19. I would be verrrrrry tempted to be snarky, and definitely would be in my head. But out loud in reality I would probably say something along the lines of, "Yes, it's really working well for us and we're excited to keep going!" I would be supremely ticked that people said it to my kids instead of me.
  20. Both 🙂 We use notebooks for math and taking notes and written exercises, but a binder for printed out pdf's and whatnot.
  21. We don't do much in 1st anyway besides phonics and math and handwriting, so I say sure 🙂
  22. Echoing what @wendyroo said about hs'ing high school. Hs'ing high school is an amazing journey and I wouldn't trade it for anything, but it's best to start with your eyes wide open. We jumped into hs'ing when my oldest was in 8th grade. He had done some slap dash history/social studies in public school but not anything comprehensive or extensive. I'd say study whatever she is interested in to make the transition to hs'ing as easy as possible. Then, if you decide to continue in high school, start on the 4 year history cycle at that point.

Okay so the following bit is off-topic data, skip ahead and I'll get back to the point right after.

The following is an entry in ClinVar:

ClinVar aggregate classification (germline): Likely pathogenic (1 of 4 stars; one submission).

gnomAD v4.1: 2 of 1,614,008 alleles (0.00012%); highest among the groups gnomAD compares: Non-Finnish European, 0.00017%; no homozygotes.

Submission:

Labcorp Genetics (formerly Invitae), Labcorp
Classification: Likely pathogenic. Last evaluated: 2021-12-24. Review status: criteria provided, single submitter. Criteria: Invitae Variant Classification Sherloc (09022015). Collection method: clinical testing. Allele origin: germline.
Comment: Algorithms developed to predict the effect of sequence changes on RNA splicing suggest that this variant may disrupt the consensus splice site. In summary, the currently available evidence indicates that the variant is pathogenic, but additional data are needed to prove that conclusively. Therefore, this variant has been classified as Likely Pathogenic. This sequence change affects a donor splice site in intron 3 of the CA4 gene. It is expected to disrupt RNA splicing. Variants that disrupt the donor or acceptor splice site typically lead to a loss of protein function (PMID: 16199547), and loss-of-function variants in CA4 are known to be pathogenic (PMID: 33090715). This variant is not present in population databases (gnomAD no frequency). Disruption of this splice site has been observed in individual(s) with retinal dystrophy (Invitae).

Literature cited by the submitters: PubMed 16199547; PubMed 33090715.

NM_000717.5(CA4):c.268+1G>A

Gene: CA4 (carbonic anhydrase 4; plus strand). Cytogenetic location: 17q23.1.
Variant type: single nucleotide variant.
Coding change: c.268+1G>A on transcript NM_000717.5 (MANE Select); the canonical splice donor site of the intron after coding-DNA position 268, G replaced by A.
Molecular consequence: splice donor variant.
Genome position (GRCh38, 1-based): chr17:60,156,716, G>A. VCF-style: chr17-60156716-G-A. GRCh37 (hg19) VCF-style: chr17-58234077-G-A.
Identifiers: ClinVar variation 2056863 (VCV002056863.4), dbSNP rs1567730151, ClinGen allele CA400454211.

23. I would just apply what they've learned in Year 1 to writing in other subjects. We had a fantastic year that way when my DS was resistant to Mr. Pudewa/IEW techniques but still desperately needed the practice so I slipped in some stealth IEW assignments 😎 with his other work and it was a great year!
  24. We have never used Singapore, but I agree with everything Wendyroo says here. When we started hs'ing, I was intimidated by all the parts of Singapore but still wanted a strong conceptual program that was fairly cheap and easy to implement and MM fit the bill perfectly.
  25. We do Vocab from Classical Roots - one lesson each week.